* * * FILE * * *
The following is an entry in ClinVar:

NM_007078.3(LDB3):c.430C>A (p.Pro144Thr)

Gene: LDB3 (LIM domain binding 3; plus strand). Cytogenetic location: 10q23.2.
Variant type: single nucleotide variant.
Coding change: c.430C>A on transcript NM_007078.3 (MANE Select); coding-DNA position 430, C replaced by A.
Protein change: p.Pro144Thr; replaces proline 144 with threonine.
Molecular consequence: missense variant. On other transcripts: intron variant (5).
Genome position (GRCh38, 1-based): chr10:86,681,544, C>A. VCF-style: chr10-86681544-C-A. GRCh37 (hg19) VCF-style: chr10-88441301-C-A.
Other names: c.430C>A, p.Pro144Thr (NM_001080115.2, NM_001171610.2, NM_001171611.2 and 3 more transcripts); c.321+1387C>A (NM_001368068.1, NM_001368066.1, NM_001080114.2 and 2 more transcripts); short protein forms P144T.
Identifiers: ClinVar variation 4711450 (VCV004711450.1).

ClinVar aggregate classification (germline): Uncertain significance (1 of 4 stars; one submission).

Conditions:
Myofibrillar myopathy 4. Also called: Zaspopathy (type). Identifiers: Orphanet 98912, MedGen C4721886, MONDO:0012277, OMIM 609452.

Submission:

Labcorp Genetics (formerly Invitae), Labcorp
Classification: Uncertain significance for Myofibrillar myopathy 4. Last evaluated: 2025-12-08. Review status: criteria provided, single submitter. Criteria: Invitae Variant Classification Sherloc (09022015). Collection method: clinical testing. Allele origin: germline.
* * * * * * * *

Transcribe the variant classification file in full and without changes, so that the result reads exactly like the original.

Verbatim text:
The following is an entry in ClinVar:

NM_007078.3(LDB3):c.430C>A (p.Pro144Thr)

Gene: LDB3 (LIM domain binding 3; plus strand). Cytogenetic location: 10q23.2.
Variant type: single nucleotide variant.
Coding change: c.430C>A on transcript NM_007078.3 (MANE Select); coding-DNA position 430, C replaced by A.
Protein change: p.Pro144Thr; replaces proline 144 with threonine.
Molecular consequence: missense variant. On other transcripts: intron variant (5).
Genome position (GRCh38, 1-based): chr10:86,681,544, C>A. VCF-style: chr10-86681544-C-A. GRCh37 (hg19) VCF-style: chr10-88441301-C-A.
Other names: c.430C>A, p.Pro144Thr (NM_001080115.2, NM_001171610.2, NM_001171611.2 and 3 more transcripts); c.321+1387C>A (NM_001368068.1, NM_001368066.1, NM_001080114.2 and 2 more transcripts); short protein forms P144T.
Identifiers: ClinVar variation 4711450 (VCV004711450.1).

ClinVar aggregate classification (germline): Uncertain significance (1 of 4 stars; one submission).

Conditions:
Myofibrillar myopathy 4. Also called: Zaspopathy (type). Identifiers: Orphanet 98912, MedGen C4721886, MONDO:0012277, OMIM 609452.

Submission:

Labcorp Genetics (formerly Invitae), Labcorp
Classification: Uncertain significance for Myofibrillar myopathy 4. Last evaluated: 2025-12-08. Review status: criteria provided, single submitter. Criteria: Invitae Variant Classification Sherloc (09022015). Collection method: clinical testing. Allele origin: germline.